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New education tool to support under pressure sexual health nurses

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The sexual health nursing workforce is in “crisis” with too much responsibility falling on too few nurses, according to the Royal College of Nursing.

Pressures on sexual health services since the transfer of budgets to local authorities have left many nurses feeling unsupported and struggling to access the training they need, the RCN’s public health lead Helen Donovan will warn today.

“The nursing workforce in the sexual health specialism is in crisis with too much responsibility”

Helen Donovan

Speaking at the British Association for Sexual Health and HIV annual conference, she will set out the challenges facing sexual health nurses at the same time as unveiling a new education and training resource designed to promote the profession.

According to RCN members, changes to services and reductions in funding have affected the services they are able to provide.

A new sexual health education directory – funded by Health Education England – has been created by the college to support the workforce by providing information on different roles and sources of training.

Ms Donovan will tell the conference that “complex and fragmented” commissioning of short contracts in sexual and reproduction health has made the development of the nursing workforce more difficult.

This means staff working in some services could lose skills like cervical cytology – doing smear tests – because some independent providers’ contracts exclude the practice.

“I enjoy providing support and information to empower people to maintain good sexual and reproductive health”

Kerry Carruthers

Overall, the problems in commissioning mean it is more difficult to recruit nurses into the field and even more difficult to retain them, she will explain.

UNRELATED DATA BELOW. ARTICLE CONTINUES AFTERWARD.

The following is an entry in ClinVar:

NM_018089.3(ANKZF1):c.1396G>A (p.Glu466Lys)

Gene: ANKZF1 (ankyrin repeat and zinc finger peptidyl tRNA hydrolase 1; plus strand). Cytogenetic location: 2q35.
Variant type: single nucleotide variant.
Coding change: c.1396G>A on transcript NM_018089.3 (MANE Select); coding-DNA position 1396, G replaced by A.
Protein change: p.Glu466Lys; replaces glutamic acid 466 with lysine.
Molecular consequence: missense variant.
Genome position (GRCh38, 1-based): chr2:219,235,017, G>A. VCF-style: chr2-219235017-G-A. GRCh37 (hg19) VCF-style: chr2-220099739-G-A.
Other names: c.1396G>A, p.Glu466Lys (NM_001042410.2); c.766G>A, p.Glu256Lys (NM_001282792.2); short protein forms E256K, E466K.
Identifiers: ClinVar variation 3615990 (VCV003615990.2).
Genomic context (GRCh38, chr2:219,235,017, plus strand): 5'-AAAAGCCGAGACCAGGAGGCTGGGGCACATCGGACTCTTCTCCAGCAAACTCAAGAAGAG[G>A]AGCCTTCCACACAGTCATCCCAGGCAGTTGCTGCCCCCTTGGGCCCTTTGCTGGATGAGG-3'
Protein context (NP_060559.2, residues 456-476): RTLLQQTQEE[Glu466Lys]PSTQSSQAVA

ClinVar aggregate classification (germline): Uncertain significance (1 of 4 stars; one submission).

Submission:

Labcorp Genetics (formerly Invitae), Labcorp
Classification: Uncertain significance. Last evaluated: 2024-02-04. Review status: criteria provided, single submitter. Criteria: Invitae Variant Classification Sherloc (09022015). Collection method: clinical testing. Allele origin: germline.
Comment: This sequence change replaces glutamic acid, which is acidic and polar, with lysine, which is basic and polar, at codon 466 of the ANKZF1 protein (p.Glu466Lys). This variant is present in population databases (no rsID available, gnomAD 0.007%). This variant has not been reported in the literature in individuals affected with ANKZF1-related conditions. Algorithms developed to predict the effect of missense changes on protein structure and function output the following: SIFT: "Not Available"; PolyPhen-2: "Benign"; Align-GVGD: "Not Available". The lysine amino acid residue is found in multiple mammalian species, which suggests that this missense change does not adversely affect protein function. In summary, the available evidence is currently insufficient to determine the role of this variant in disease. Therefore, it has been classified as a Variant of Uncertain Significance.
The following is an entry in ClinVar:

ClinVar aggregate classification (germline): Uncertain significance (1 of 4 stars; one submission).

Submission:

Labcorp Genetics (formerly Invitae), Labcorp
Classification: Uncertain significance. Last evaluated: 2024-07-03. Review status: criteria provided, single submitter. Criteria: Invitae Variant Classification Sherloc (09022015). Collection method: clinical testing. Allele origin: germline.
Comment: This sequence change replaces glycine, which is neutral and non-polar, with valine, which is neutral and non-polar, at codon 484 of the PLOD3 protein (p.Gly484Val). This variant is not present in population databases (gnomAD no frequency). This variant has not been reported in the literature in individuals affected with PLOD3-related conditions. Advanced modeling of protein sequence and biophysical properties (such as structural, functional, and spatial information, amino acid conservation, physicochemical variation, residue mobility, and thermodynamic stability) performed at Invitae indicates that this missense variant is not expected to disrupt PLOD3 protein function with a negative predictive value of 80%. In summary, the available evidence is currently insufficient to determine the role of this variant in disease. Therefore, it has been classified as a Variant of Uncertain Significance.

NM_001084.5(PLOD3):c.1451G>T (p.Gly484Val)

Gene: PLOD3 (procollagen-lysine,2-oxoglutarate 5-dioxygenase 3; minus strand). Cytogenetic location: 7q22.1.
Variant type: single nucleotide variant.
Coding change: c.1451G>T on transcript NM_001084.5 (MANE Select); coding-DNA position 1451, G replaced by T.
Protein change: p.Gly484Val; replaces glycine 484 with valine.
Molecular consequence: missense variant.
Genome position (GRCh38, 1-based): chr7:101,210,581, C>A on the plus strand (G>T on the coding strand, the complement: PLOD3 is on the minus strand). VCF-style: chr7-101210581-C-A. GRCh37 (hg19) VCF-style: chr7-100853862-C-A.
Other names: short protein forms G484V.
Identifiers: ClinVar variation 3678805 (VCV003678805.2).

Commenting on the launch of the education directory, Ms Donovan said there was an urgent need to boost nursing numbers and ensure nurses could access specialist training in sexual health.

“Sexual health has seen many experienced nursing professionals retire with not enough nurses coming through to take their place, meaning that younger staff members who relied on them for insight and guidance in their career are left unsupported,” she said.

“The nursing workforce in the sexual health specialism is in crisis with too much responsibility falling on too few nurses, sometimes only newly qualified,” said Ms Donovan.

“No one is looking out for the development needs of these more inexperienced nursing staff, and we’ve heard of occasions when hard-working staff have had to self-fund a course to unlock the next stage of their career,” she added.

She said the RCN had called on government to increase local authority public health budgets “for patients’ sake” but additional investment had yet to materialise.

“The college felt it needed to step into the void and provide a proper resource that would help nurses make practical steps forward and attract more into this rewarding stream of nursing,” she said.

The online education directory is aimed at nursing staff working at all levels in sexual health from healthcare support workers and nursing associates through to advanced practitioners.

According to the RCN, it brings information about career developing and training for the nursing specialism together in one place for the first time.

The resource includes videos and case studies to help nurses work out the career route that is best for them.

Royal College of Nursing

RCN warns of ‘profound public health challenges’

Helen Donovan

Nurses featured include Kerry Carruthers, a health adviser working with a community interest company based in Wigan and Leigh.

She had her first insight into genito-urinary medicine in an HIV/AIDS infection unit in Aberdeen but went on to work in cancer care.

“It was emotionally difficult working as a chemotherapy nurse but as I had always had a keen interest in sexual and reproductive health, I took the opportunity to gain some women’s health experience and became a staff nurse in a gynaecological ward, self-funding a contraception course,” she said.

She said she explored working in occupational health and practise nursing but explained she was drawn back to sexual health because of the huge impact it has on people’s wellbeing.

“Supporting sexual wellbeing irrespective of an individual’s background and sexual orientation continued to interest me and the need to assist in public health concerns spoke for itself,” she said.

“It is interesting working with a diverse client group and I enjoy providing support and information to empower people to maintain good sexual and reproductive health,” she added.

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